As we approach the one-year anniversary of the death of George Floyd, which sparked a firestorm of racial injustice protests across the U.S., I want to take a moment.
A moment to reflect on what that event meant for our country, and for the changes in legislation and police reform we’ve seen since then.
I also want to reaffirm Just Add Rhythm’s commitment to furthering diversity, equality, and inclusion, as we put forth in our inclusion statement several months ago.
Lastly, I want to recommit myself to continuing to listen and learn, as a person who comes from a privileged background.
I commit to listening to my friends, acquaintances, colleagues, and neighbors of color who share their experiences and viewpoints with me.
I commit to doing the work of educating myself on issues of racial justice, including legislation, police reform, and mental health reform, for BIPOC (Black, Indigenous, and People of Color).
I’ve compiled some resources below. I invite you to use them for your own education, and for use in your school, company, or organization. Start conversations, share, donate, volunteer!
The George Floyd Memorial Center
George Floyd’s family members and friends started the GFMC to promote “trust, dignity, and respect” for Black Americans, and to provide educational opportunities for a variety of populations.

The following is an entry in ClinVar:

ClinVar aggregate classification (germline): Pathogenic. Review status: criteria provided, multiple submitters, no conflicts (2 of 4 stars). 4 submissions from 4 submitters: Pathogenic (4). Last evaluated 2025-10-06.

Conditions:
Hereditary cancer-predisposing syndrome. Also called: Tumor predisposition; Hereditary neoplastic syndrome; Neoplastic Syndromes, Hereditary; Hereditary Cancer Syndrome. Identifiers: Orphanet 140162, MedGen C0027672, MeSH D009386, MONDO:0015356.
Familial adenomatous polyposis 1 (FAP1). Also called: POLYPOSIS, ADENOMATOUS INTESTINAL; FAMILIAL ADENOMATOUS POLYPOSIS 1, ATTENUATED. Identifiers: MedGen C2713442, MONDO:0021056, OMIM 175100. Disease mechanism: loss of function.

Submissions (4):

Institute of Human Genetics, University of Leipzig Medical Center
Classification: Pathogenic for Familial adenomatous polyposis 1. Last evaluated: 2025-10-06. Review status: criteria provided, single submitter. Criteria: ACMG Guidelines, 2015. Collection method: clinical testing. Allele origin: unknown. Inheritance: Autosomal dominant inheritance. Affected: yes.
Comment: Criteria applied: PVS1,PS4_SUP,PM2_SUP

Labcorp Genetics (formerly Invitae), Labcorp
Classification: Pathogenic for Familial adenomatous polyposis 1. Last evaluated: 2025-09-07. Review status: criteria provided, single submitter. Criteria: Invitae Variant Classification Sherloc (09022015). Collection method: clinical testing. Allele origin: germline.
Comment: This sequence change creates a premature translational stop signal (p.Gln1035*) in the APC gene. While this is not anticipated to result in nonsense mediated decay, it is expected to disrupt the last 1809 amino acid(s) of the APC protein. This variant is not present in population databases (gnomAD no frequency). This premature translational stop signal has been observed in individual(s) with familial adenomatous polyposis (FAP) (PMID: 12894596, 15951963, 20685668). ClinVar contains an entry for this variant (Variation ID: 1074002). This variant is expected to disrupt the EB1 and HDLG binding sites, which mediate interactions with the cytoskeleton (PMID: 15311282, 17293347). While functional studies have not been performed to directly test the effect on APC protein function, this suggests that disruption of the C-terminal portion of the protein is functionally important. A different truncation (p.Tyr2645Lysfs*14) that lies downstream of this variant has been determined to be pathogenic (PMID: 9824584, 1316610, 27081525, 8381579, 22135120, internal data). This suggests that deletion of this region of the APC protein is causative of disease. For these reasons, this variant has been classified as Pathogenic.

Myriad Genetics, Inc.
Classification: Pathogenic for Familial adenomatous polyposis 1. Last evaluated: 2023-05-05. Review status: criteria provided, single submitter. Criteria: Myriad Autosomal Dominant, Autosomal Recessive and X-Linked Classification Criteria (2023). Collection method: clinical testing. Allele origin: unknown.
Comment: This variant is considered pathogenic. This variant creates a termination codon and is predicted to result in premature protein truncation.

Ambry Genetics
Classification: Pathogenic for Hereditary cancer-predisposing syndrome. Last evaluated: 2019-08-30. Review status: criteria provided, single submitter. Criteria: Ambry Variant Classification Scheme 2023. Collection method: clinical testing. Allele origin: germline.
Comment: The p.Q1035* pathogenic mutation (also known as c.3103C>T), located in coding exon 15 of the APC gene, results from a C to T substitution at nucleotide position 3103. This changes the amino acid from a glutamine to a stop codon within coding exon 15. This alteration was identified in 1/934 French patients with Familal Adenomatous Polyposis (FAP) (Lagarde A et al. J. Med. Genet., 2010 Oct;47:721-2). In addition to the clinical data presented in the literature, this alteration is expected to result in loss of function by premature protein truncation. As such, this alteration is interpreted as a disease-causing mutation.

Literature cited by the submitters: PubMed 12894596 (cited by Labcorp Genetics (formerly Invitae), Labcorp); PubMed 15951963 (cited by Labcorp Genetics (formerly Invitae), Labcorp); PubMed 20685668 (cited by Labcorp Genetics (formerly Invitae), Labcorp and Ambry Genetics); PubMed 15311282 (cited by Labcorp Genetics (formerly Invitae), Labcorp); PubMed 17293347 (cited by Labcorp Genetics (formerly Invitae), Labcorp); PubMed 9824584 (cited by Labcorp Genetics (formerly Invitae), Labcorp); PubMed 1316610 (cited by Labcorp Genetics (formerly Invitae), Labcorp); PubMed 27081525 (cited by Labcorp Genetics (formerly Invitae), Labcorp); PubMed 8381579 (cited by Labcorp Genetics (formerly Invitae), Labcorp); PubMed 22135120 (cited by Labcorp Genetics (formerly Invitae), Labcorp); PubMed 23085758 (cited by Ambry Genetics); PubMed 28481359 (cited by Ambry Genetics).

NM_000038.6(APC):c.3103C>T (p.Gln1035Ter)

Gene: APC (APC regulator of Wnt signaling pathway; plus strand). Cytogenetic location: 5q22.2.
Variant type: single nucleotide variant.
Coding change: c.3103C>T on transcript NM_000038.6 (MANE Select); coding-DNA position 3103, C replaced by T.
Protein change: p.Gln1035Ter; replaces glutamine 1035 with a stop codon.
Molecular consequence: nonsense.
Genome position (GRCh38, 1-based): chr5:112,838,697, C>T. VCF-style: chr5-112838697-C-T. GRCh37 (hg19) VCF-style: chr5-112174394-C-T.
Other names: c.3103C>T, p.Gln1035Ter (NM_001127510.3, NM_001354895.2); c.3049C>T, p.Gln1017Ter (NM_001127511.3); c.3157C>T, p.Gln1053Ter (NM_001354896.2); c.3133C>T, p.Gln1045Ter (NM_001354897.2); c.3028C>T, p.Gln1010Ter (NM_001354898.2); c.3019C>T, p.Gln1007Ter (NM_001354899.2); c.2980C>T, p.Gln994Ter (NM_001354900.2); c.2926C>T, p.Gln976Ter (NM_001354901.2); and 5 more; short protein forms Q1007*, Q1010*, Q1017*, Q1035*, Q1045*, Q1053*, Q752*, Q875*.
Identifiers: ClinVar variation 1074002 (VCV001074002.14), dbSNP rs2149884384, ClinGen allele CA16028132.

Right now, they are promoting awareness around what they call the “Day of Enlightenment” (DOE), the date of Floyd’s death. You can buy apparel that can help initiate conversations around racial justice and police reform.
They also have a scholarship fund, and they’re developing a series of online courses that seem geared toward Black youth – the first one educating on police stops, safe and appropriate behavior, and knowing their rights.
In addition, you can donate, sponsor, or volunteer.
The BIPOC Project
The BIPOC Project “aims to build authentic and lasting solidarity among Black, Indigenous and People of Color (BIPOC), in order to undo Native invisibility, anti-Blackness, dismantle white supremacy and advance racial justice.”
At first glance, it was hard for me to tell if the resources were mostly aimed toward BIPOC, or for anyone wanting to educate themselves further. But as you scroll you’ll see they offer training workshops, including some for “organizations looking to establish and run effective BIPOC affinity groups and caucuses as part of larger organizational initiatives to create multicultural anti-racist organizations.”
So, if your company wants to take its DEI initiatives to the next level and have those tough conversations, this may be the training experience for you.
NAMI (National Alliance on Mental Illness)
I need to include this resource because May is also both Mental Health Month and Asian American and Pacific Islander (AAPI) Heritage Month.
Read NAMI’s inspiring resolution on denouncing racism and pore through the vast amounts of educational and practical literature compiled here.
We can be a resource for you!
Lastly, I invite you to use Just Add Rhythm as a resource for your organization, company, or school. I always say that a drum circle is the quintessential inclusive experience – in the circle, everyone is equal, everyone is listened to and respected, and we always keep an open mind and heart.
Research actually shows that drumming- and rhythm-based group programs can offer benefits that go beyond individual experience and tap into a group mentality.
We hope you’ll think of us as you’re planning your next conference, training workshop, or summer event!